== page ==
Robust political leadership and greater freedoms for governors could transform prisons

Press release

Prison reform measures to be announced in the Queen’s Speech today (18 May 2016) provide an opportunity to place rehabilitation and community engagement squarely at the heart of the prison service, according to a paper published by the RSA and Transitions Spaces.

Welcoming the changes, it argues that the potential for transformational reform requires long-term courage and consistency amongst political leaders. The changes include piloting six ‘reform prisons’, with the aim of giving all prison governors new freedoms to improve rehabilitation.

The RSA and Transitions Spaces paper marks the launch of a major new project – The Future Prison – that is exploring the potential of autonomy, and even devolution, to drive rehabilitation and reduce risk. Through expert papers, seminars, and fieldwork in prisons, the project will develop proposals for new prison leadership, workforce development and for the role that those inside prison can play in improving outcomes.

It argues that robust national leadership, coupled with greater freedoms for governors, could enable prisons to deploy funding and staff where they are most needed, embed innovation, strengthen relationships with local communities and economies, and adapt to local circumstances faster.

Rachel O’Brien, Director of Transitions Spaces and the RSA Future Prison project, said

"The current stresses on the system are undeniable. However, the government’s emphasis on rehabilitation – alongside giving governors’ more freedom to do what is needed to support this – has the potential to transform prisons into places of learning, progression and wider community engagement. If prisons are viewed as an end to a process rather than a potential new start, it proves much harder to engage local authorities, employers and the public - let alone staff and those in custody. Yet, effective rehabilitation benefits us all: it make us safer by reducing reoffending but also reduces unemployment, dependence on welfare and wider impacts on families and neighbourhoods. It both requires and drives local buy-in.”

Michael Gove MP, Lord Chancellor and Secretary of State for Justice, said:

“I welcome the independent Future Prisons research by the RSA, in pursuit of the organisation’s mission to enrich society through powerful ideas and action - and deliver a 21st century Enlightenment. As the Prime Minister has said, no longer should our prisons remain ‘out of sight and out of mind’. Reform cannot be confined within a prison’s walls. Wider society has a part to play, because when prisoners are released – as will happen for 99 per cent of them – they come back to live and work in the local community. Which neighbour or colleague is preferable? A frustrated, angry and un-cooperative ex-offender who feels stigmatised for life, or a successful, empowered citizen with an eye to a better future and a determination never to return to prison? The RSA’s Future Prison project will look at how to create prisons worthy of the 21st century. I look forward to reading its findings and recommendations.”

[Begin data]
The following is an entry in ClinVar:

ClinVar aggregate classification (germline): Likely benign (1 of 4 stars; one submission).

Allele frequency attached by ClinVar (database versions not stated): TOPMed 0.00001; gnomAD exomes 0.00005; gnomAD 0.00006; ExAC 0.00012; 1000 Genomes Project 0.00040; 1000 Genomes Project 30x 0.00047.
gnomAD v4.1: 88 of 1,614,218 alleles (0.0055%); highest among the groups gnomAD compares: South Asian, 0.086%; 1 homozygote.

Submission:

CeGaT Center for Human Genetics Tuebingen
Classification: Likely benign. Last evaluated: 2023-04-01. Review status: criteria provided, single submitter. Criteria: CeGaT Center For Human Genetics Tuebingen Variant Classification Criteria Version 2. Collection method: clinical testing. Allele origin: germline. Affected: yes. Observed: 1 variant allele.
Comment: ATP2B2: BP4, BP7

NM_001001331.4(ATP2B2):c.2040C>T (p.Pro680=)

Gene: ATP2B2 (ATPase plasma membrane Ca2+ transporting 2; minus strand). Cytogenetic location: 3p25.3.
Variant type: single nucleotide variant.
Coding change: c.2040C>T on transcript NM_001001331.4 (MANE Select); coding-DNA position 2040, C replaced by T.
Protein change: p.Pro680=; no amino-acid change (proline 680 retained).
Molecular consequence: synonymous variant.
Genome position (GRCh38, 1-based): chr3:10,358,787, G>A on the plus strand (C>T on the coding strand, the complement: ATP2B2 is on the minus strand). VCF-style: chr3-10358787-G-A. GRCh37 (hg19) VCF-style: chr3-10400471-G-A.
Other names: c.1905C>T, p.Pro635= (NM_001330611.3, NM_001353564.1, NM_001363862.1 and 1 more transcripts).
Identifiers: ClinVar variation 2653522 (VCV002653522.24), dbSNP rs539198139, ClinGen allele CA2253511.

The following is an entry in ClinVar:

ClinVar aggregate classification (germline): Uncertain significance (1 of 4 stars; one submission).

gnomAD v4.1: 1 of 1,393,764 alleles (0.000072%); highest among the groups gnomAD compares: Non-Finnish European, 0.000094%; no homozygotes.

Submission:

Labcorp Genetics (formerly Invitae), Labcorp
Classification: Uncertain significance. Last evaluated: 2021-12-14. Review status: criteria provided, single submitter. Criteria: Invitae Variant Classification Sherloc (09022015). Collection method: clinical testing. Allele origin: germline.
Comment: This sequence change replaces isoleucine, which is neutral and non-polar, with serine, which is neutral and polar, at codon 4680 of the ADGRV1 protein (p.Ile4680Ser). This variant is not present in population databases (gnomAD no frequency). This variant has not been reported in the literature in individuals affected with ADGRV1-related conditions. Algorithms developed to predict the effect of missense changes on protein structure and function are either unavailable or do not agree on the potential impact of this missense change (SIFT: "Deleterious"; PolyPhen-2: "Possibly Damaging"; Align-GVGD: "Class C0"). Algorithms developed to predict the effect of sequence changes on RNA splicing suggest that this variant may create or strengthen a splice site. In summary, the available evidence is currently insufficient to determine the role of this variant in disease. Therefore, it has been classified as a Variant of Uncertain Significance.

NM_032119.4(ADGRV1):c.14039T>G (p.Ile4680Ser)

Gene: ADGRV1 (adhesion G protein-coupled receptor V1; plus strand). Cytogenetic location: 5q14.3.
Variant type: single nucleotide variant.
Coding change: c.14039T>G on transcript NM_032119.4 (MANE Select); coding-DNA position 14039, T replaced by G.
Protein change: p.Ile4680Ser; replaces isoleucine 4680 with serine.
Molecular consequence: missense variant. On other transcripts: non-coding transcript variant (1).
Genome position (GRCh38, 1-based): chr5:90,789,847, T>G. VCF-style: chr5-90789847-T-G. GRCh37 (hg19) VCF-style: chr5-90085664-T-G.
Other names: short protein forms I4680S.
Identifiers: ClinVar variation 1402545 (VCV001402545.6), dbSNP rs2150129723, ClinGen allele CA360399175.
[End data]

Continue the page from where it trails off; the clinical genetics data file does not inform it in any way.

The project will look at how greater autonomy and devolution could help to strengthen prison’s interface with other services in addressing the multiple needs that many prisoners have including: health, wellbeing, employment and education. 

The Future Prison project, run by the RSA and Transitions Spaces, a community interest company, will publish a blueprint for future not-for-profit models of provision by the end of 2016. The programme’s Advisory Group will be chaired by former prison governor John Podmore. Other members include Dame Sally Coates (Director of Academies South at United Learning), Brodie Clark (Former Director of Security for the Prison Service), Nick Hardwick (Former Chief Inspector of Prisons); and Paul Tye (who has been in custody and developed peer to peer work).


Notes to Editors

  1. The RSA Future Prison project will publish interim outputs as the project develops with the aim of engaging a wider range of individuals and organisations.
  1. The full membership of the RSA Future Prison Advisory Group is:
  • Dame Sally Coates, Director of Academies South at United Learning.
  • Brodie Clark, Former governor and Director of Prison Security.
  • Michael Corrigan, Chief Executive, Prosper 4 Group (with direct experience of custody)
  • Lady Edwina Grosvenor, Prison reformer and philanthropist.
  • Nick Hardwick, former Chief Inspector of Prisons, now Chair of the Parole Board.
  • Hugh Lenon, Chairman, Phoenix Equity Partners.
  • Tony Margetts, Substance Misuse Manager, East Riding of Yorkshire Council.
  • John Podmore (Chair), Honorary Professor at Durham University and former prison Governor.
  • Matthias Stausberg, Group Advocacy Director, Virgin.
  • James Timpson, Chief Executive, Timpson.
  • Paul Tye, Former service user manager, CRI (with direct experience of custody)
  1. The RSA aims to enrich society through ideas and action. We believe that all human beings have creative capacities that can be mobilised to deliver a 21st century enlightenment. We work to bring about the conditions for this change, not just amongst our diverse Fellowship, but also in institutions and communities. Our work ranges from the future of our cities and communities, to education, moving towards a more creative economy and the redesign of public services.
  1. Transitions Spaces is a community interest company that works with prisons and wider services to strengthen rehabilitation. Its focus is on facilitating practical change, co-producing quality innovations with service users and staff, and influencing policy through this process.
  1. For more information contact RSA Head of Media and Communications Paul Duffy on 020 7451 6893 / 07799 737 970 or [email protected] 

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